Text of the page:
The Brazilian receivables investment funds market is moving briskly along. Currently selling shares is BMG FIDC Creditos Consignados IV, a transaction that originator Banco BMG is backed by personal loans to retirees and pensioners of the National Institute of Social Security, according to a source close to the transaction. Some of the loans backing the deal can be arranged over the phone, according to a report by S&P. The final maturity of the revolving deal structure is three years. The total size of the fund is capped at R$150 million ($62 million), with R$30 million corresponding to subordinated shares. Standard & Poor's has rated the senior shares brAAAf' on the national scale.
The lead arranger for the deal is Integral Trust, which has managed other FIDCs for BMG. This transaction marks the first time the originator has used loans to retirees as collateral. In the past, BMG backed deals with personal loans granted to employees of state-owned companies.
Elsewhere in the market, Rabobank is heard to be the sole lead and purchaser of an FIDC for wholesaler Martins and Banco Triangulo (Tribanco), said a source familiar with the transaction. Backed by trade receivables, the privately placed five year fund is sized at R$100 million, with a senior piece of R$80 million. Pricing on the senior shares is capped at 105% of the CDI benchmark rate. Fitch Ratings has rated that piece AAA(bra)' on the national scale. Concordia is the fund manager, while Banco Itau is the custodian.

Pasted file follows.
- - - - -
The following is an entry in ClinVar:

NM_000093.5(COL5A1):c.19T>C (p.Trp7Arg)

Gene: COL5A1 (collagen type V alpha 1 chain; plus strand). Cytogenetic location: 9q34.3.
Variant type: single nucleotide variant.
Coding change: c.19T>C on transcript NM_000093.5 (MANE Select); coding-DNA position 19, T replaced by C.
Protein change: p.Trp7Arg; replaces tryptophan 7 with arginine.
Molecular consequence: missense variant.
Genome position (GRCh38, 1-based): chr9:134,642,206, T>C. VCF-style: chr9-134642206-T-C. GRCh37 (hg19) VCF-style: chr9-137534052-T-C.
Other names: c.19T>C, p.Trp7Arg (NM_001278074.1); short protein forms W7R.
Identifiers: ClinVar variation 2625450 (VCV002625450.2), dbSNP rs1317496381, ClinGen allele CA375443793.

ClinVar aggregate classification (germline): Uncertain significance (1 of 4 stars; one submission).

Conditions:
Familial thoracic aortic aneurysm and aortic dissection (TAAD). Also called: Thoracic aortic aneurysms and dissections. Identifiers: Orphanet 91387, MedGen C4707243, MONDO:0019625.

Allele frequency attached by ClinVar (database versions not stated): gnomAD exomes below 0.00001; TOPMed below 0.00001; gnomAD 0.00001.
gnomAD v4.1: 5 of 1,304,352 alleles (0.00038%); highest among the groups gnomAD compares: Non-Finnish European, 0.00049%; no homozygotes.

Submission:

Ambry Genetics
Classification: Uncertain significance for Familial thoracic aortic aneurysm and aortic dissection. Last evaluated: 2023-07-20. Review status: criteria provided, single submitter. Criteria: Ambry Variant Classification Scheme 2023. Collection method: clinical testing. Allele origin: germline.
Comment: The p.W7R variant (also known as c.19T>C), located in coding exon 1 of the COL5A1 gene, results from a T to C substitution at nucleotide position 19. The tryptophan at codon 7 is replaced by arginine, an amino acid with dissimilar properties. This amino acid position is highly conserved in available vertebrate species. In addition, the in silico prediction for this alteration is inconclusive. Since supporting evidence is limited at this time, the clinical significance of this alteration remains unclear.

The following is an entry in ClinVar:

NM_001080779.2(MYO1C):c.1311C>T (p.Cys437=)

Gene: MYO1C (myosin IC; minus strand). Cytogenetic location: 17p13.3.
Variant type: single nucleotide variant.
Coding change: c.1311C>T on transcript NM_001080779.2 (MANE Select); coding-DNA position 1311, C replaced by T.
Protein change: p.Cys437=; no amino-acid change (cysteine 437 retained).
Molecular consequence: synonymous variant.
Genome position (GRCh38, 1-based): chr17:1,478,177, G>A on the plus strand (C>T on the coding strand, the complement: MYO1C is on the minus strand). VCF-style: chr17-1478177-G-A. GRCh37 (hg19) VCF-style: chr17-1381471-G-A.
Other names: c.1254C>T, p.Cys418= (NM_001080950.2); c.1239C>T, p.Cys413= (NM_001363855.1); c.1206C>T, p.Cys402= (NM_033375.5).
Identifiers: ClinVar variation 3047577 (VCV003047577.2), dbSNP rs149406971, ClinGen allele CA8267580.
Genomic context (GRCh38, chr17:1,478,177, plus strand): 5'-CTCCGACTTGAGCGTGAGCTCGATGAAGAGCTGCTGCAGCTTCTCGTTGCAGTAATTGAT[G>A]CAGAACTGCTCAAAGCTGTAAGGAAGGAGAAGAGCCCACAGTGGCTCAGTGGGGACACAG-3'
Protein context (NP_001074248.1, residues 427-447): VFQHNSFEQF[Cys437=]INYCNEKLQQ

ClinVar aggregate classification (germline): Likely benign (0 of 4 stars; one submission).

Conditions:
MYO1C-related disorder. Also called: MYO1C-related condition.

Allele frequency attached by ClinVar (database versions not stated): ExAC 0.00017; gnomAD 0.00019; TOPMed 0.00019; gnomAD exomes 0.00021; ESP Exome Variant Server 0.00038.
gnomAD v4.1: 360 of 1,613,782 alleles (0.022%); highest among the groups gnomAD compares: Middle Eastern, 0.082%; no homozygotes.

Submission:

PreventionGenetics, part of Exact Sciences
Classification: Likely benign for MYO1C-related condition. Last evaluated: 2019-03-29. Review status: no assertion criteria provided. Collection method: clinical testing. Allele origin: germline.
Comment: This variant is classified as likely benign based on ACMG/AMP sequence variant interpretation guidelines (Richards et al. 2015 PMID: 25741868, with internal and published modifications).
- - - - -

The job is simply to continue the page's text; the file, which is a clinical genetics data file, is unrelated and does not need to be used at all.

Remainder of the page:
The transaction jibes with Rabobank's two-year old strategy of funding clients via FIDCs. Other originators that have profited from this relationship with Rabobank are manufacturer Amanco, food company Sadia and Companhia Brasileira de Distribuicao, which owns supermarket chain Pao de Azucar. Currently, Rabobank is working on deals that would be marketed to investors, according to a source familiar with the bank.
Martins, one the country's leading wholesalers and deals in a variety of goods such as food, home electronics and construction material, receives its financial services almost exclusively from Tribanco, which also extends credit to the clients and suppliers of Martins.
Another private placement this year, Top Print Plus, came from Votorantim Celulosa y Papel (VCP), which, curiously enough, is said to be purchasing all the shares of an open-ended FIDC backed by its trade receivables, according to a source familiar with the transaction. Banco Bradesco was the structurer, fund manager, and custodian on the transaction. The company probably bought its own fund for the tax perks and to facilitate the distribution of dividends to its owners, the source said. The fund is open-ended, with some 85% of the offering ratied of AAA(bra)' from Fitch.
Treated like conventional investment funds, FIDCs are exempt from the financial transaction tax that hits other mechanisms for raising capital and, depending on whether the fund is open or close-ended, income taxes tend to be lighter as well.
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